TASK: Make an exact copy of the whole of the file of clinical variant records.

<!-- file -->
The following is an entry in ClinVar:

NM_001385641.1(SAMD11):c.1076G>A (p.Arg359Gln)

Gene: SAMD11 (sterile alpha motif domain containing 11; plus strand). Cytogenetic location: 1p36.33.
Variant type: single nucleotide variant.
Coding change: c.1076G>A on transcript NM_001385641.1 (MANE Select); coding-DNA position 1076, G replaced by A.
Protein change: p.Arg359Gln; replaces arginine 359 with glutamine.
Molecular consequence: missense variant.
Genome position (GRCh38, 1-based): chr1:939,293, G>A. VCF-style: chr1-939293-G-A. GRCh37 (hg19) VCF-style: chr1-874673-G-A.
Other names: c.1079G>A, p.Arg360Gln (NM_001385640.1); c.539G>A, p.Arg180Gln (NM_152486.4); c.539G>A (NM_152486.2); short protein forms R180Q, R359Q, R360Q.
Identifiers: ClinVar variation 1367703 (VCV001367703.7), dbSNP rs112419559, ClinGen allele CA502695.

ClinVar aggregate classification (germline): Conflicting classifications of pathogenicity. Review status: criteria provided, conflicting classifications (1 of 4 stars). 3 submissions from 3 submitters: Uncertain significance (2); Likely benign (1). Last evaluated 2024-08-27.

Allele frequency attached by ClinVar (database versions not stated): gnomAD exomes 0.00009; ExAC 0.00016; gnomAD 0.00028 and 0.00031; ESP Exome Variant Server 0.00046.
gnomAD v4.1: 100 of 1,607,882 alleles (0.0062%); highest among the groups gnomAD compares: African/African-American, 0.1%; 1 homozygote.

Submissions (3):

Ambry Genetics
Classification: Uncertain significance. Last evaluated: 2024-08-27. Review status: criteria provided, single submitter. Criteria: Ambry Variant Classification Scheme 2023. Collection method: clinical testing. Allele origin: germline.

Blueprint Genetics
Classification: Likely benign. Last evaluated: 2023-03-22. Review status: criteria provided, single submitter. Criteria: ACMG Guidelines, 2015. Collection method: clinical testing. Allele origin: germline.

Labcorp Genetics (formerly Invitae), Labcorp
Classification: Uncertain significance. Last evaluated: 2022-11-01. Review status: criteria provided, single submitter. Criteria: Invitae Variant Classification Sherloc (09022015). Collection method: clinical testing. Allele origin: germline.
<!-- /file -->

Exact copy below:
The following is an entry in ClinVar:

NM_001385641.1(SAMD11):c.1076G>A (p.Arg359Gln)

Gene: SAMD11 (sterile alpha motif domain containing 11; plus strand). Cytogenetic location: 1p36.33.
Variant type: single nucleotide variant.
Coding change: c.1076G>A on transcript NM_001385641.1 (MANE Select); coding-DNA position 1076, G replaced by A.
Protein change: p.Arg359Gln; replaces arginine 359 with glutamine.
Molecular consequence: missense variant.
Genome position (GRCh38, 1-based): chr1:939,293, G>A. VCF-style: chr1-939293-G-A. GRCh37 (hg19) VCF-style: chr1-874673-G-A.
Other names: c.1079G>A, p.Arg360Gln (NM_001385640.1); c.539G>A, p.Arg180Gln (NM_152486.4); c.539G>A (NM_152486.2); short protein forms R180Q, R359Q, R360Q.
Identifiers: ClinVar variation 1367703 (VCV001367703.7), dbSNP rs112419559, ClinGen allele CA502695.

ClinVar aggregate classification (germline): Conflicting classifications of pathogenicity. Review status: criteria provided, conflicting classifications (1 of 4 stars). 3 submissions from 3 submitters: Uncertain significance (2); Likely benign (1). Last evaluated 2024-08-27.

Allele frequency attached by ClinVar (database versions not stated): gnomAD exomes 0.00009; ExAC 0.00016; gnomAD 0.00028 and 0.00031; ESP Exome Variant Server 0.00046.
gnomAD v4.1: 100 of 1,607,882 alleles (0.0062%); highest among the groups gnomAD compares: African/African-American, 0.1%; 1 homozygote.

Submissions (3):

Ambry Genetics
Classification: Uncertain significance. Last evaluated: 2024-08-27. Review status: criteria provided, single submitter. Criteria: Ambry Variant Classification Scheme 2023. Collection method: clinical testing. Allele origin: germline.

Blueprint Genetics
Classification: Likely benign. Last evaluated: 2023-03-22. Review status: criteria provided, single submitter. Criteria: ACMG Guidelines, 2015. Collection method: clinical testing. Allele origin: germline.

Labcorp Genetics (formerly Invitae), Labcorp
Classification: Uncertain significance. Last evaluated: 2022-11-01. Review status: criteria provided, single submitter. Criteria: Invitae Variant Classification Sherloc (09022015). Collection method: clinical testing. Allele origin: germline.